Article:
China Huarong to issue dollar-denominated bonds
Capital Markets
<p>After raising $2.3 billion in a highly-anticipated and heavily-scrutinized float in Hong Kong, China Huarong Asset Management is setting its sights on bond investors.</p> <p>According to the Wall Street Journal, the “bad” bank turned asset manager has hired Credit Suisse, Standard Chartered Bank, Wing Lung Bank International, and Huarong Securities to handle its upcoming U.S. dollar-denominated bond sale, with the bonds expected to be rated quite favorably by ratings agencies:<br /> “Huarong, which is rated A3 by Moody's, A- by Standard &amp; Poor's and A by Fitch, will issue the bonds under its US$5 billion medium-term note programme, the document said. Its planned bonds are expected to be rated Baa1 by Moody's, BBB+ by Standard &amp; Poor's and A by Fitch.”<br /> The firm – which will issue the notes via its offshore unit – will begin meeting investors on November 10 in Hong Kong and Singapore, though how much the bonds are expected to yield is still unknown at the moment.</p> <p>Offering dollar-denominated bonds continues to be popular among China’s larger companies. Industrial &amp; Commercial Bank of China (ICBC) for instance recently raised $1 billion through a similar offering, while Chinese property developers – until the PBOC rate cut, at least – predominantly relied on offshore bonds to raise capital.<br /> Photo: Philip Taylor</p>
Jim Chanos recommends shorting Alibaba
Hedge Funds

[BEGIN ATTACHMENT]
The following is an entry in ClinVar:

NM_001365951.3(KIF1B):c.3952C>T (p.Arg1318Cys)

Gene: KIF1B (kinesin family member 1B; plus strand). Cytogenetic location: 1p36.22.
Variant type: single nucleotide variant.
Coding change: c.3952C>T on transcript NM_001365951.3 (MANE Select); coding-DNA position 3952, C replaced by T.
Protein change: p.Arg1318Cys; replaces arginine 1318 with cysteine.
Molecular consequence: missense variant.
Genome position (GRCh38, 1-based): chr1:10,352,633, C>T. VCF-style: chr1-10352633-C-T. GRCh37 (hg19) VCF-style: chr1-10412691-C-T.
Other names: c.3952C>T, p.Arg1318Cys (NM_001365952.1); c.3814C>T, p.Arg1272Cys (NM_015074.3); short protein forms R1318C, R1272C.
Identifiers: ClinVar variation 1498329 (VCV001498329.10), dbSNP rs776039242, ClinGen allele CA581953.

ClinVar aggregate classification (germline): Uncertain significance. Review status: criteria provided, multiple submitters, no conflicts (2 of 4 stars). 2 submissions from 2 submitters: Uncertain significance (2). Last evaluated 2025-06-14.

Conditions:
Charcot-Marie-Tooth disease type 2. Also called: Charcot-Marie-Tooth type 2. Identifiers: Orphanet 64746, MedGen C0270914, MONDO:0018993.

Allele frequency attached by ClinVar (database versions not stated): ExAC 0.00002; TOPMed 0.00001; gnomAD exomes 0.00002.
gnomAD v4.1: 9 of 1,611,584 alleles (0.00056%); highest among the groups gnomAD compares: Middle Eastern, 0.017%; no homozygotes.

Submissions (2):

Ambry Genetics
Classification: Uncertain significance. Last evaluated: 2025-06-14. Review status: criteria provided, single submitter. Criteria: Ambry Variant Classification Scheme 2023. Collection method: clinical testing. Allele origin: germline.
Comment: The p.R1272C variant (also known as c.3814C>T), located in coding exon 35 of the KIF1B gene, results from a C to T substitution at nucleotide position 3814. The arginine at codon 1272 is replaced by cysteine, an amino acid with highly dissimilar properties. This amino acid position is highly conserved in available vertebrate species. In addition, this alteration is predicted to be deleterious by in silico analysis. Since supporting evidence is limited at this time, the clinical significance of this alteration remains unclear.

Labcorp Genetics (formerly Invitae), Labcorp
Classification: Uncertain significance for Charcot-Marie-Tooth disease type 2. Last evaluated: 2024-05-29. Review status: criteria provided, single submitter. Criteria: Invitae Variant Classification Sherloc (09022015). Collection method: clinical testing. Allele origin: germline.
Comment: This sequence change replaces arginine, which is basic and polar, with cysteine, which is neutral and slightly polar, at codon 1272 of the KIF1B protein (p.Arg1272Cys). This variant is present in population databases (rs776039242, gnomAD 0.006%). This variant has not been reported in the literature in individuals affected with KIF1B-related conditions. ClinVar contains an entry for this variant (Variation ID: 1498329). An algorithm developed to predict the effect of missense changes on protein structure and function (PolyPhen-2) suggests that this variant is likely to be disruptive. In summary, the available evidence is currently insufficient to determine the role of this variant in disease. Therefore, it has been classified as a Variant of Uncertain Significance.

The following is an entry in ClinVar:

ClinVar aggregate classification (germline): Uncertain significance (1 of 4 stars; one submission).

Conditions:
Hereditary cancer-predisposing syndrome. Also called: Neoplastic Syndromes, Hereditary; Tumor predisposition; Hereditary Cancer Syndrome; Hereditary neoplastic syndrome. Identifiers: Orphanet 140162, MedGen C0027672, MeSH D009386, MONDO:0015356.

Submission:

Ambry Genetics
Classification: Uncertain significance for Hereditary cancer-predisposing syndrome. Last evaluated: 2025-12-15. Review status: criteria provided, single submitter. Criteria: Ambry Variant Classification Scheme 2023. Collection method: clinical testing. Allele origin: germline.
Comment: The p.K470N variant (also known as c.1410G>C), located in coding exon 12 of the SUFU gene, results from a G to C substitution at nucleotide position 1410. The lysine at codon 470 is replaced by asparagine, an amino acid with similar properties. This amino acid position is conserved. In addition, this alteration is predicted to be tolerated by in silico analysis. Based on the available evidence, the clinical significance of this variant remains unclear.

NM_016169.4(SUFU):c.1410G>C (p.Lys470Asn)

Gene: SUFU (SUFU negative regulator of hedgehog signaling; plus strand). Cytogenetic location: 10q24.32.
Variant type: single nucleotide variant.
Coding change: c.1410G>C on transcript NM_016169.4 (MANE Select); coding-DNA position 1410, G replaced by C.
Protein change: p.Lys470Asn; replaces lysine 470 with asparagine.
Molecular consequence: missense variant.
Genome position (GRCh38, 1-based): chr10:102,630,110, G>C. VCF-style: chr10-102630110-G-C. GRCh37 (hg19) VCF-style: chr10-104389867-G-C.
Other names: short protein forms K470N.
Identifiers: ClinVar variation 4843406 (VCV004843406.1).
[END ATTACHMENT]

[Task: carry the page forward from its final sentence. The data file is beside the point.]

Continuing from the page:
<p>Is Alibaba’s accounting as fake as the watches being sold on it? Probably not, because its pretty hard to out-fake this Audemars Piguet currently for sale there, I mean, it even has replica stamped on its one and only photo. Still, legendary short-seller Jim Chanos seems to be a little bit concerned with the company’s accounting, and might even be building a short position on it at the moment, as CNBC reports:<br /> “Short-selling specialist Jim Chanos pitched Alibaba as a short at a conference Friday, according to sources.</p> <p>Chanos — founder and president of Kynikos Associates — made his pitch at the Morgan Stanley Lyford conference, citing ‘accounting concerns,’ the sources said.”<br /> This isn’t the first time someone singled out Alibaba for numerical shenanigans. Barron’s, in an epic piece which sent BABA shares tumbling, pointed out the “improbability” of the e-commerce giant’s reported growth rate, quoting JCapital Research’s Anne Stevenson-Yang as saying “Alibaba’s financial reports have broken free of verifiable reality and have reached an escape velocity that doesn’t comport with Chinese government figures of overall retail sales, consumer spending, or online commerce.”</p> <p>Meanwhile, Bronte Capital’s John Hempton questioned the company’s delivery numbers, saying that:</p> <p> The company’s 278 million “Singles Day” deliveries mean that “Alibaba delivered more parcels in a single day than Amazon had users in a whole year.”<br /> To process the 8.6 billion packages Alibaba claims to have delivered in a year (versus UPS’ 4.6 billion), the company “would need more staff or capital (or both) than Amazon and UPS combined.” Alibaba has 35,000 full-time staff. UPS has 435,000 and Amazon has 150,000 – plus robots.<br /> And that Alipay’s supposed 2.85 million peak minute transactions beat Visa’s 840,000 per minute global volume, suggesting “a level of shopping in China that puts the US, Europe and most of Asia to shame.”</p> <p>This should an interesting play to watch. Following news of Chanos’ pitch, BABA fell as much as 4%, and even took down Yahoo! by around 3%. Let’s see how it goes from there.<br /> Photo: Insider Monkey</p>